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Are Yellow Cake plc’s (LON:YCA) Returns Worth Your While?

Simply Wall St

Today we are going to look at Yellow Cake plc (LON:YCA) to see whether it might be an attractive investment prospect. Specifically, we'll consider its Return On Capital Employed (ROCE), since that will give us an insight into how efficiently the business can generate profits from the capital it requires.

First of all, we'll work out how to calculate ROCE. Next, we'll compare it to others in its industry. Last but not least, we'll look at what impact its current liabilities have on its ROCE.

What is Return On Capital Employed (ROCE)?

ROCE is a measure of a company's yearly pre-tax profit (its return), relative to the capital employed in the business. All else being equal, a better business will have a higher ROCE. Ultimately, it is a useful but imperfect metric. Renowned investment researcher Michael Mauboussin has suggested that a high ROCE can indicate that 'one dollar invested in the company generates value of more than one dollar'.

How Do You Calculate Return On Capital Employed?

Analysts use this formula to calculate return on capital employed:

Return on Capital Employed = Earnings Before Interest and Tax (EBIT) ÷ (Total Assets - Current Liabilities)

Or for Yellow Cake:

0.12 = US$28m ÷ (US$226m - US$384k) (Based on the trailing twelve months to March 2019.)

So, Yellow Cake has an ROCE of 12%.

See our latest analysis for Yellow Cake

Is Yellow Cake's ROCE Good?

ROCE can be useful when making comparisons, such as between similar companies. We can see Yellow Cake's ROCE is around the 13% average reported by the Trade Distributors industry. Independently of how Yellow Cake compares to its industry, its ROCE in absolute terms appears decent, and the company may be worthy of closer investigation.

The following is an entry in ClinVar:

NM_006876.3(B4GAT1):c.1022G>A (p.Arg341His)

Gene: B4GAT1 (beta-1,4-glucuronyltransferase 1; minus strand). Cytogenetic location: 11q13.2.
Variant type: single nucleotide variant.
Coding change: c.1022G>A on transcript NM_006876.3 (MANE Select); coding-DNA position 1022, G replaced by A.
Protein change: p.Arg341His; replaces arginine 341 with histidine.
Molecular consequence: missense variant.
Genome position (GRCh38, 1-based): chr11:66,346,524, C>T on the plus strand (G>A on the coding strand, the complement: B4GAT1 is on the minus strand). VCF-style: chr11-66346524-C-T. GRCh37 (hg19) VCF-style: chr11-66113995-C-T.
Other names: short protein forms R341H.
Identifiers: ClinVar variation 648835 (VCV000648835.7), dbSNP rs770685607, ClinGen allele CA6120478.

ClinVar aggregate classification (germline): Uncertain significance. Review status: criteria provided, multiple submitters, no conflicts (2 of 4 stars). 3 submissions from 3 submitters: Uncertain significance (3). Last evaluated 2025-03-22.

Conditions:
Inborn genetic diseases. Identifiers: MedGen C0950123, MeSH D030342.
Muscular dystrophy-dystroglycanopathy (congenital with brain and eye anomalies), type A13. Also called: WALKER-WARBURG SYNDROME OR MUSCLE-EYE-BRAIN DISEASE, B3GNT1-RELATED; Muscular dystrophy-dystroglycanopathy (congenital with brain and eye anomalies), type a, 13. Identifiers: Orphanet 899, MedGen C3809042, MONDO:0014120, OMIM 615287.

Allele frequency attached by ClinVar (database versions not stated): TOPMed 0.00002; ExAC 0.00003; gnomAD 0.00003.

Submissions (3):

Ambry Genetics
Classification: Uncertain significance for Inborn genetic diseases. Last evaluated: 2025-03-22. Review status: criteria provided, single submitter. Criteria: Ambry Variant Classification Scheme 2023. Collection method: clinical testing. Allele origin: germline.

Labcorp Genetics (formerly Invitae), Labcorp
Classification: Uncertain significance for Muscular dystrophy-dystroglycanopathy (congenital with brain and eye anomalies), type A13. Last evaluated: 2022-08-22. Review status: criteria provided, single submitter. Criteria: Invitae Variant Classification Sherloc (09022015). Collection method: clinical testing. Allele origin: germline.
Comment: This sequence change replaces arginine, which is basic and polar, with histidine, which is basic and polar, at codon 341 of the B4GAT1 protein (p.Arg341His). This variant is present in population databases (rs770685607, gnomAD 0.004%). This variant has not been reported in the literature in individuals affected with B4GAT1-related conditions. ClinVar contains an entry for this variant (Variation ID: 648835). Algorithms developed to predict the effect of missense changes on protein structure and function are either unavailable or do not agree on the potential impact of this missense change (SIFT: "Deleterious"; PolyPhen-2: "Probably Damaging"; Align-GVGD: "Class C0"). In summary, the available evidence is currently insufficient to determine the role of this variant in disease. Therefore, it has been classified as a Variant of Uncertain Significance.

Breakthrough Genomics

The image below shows how Yellow Cake's ROCE compares to its industry, and you can click it to see more detail on its past growth.

AIM:YCA Past Revenue and Net Income, September 3rd 2019

When considering this metric, keep in mind that it is backwards looking, and not necessarily predictive. ROCE can be misleading for companies in cyclical industries, with returns looking impressive during the boom times, but very weak during the busts. This is because ROCE only looks at one year, instead of considering returns across a whole cycle. What happens in the future is pretty important for investors, so we have prepared a free report on analyst forecasts for Yellow Cake.

Yellow Cake's Current Liabilities And Their Impact On Its ROCE

Current liabilities include invoices, such as supplier payments, short-term debt, or a tax bill, that need to be paid within 12 months. Due to the way the ROCE equation works, having large bills due in the near term can make it look as though a company has less capital employed, and thus a higher ROCE than usual. To counter this, investors can check if a company has high current liabilities relative to total assets.

Yellow Cake has total liabilities of US$384k and total assets of US$226m. Therefore its current liabilities are equivalent to approximately 0.2% of its total assets. With low current liabilities, Yellow Cake's decent ROCE looks that much more respectable.

Our Take On Yellow Cake's ROCE

If it is able to keep this up, Yellow Cake could be attractive. Yellow Cake shapes up well under this analysis, but it is far from the only business delivering excellent numbers . You might also want to check this free collection of companies delivering excellent earnings growth.

If you like to buy stocks alongside management, then you might just love this free list of companies. (Hint: insiders have been buying them).

We aim to bring you long-term focused research analysis driven by fundamental data. Note that our analysis may not factor in the latest price-sensitive company announcements or qualitative material.

If you spot an error that warrants correction, please contact the editor at editorial-team@simplywallst.com. This article by Simply Wall St is general in nature. It does not constitute a recommendation to buy or sell any stock, and does not take account of your objectives, or your financial situation. Simply Wall St has no position in the stocks mentioned. Thank you for reading.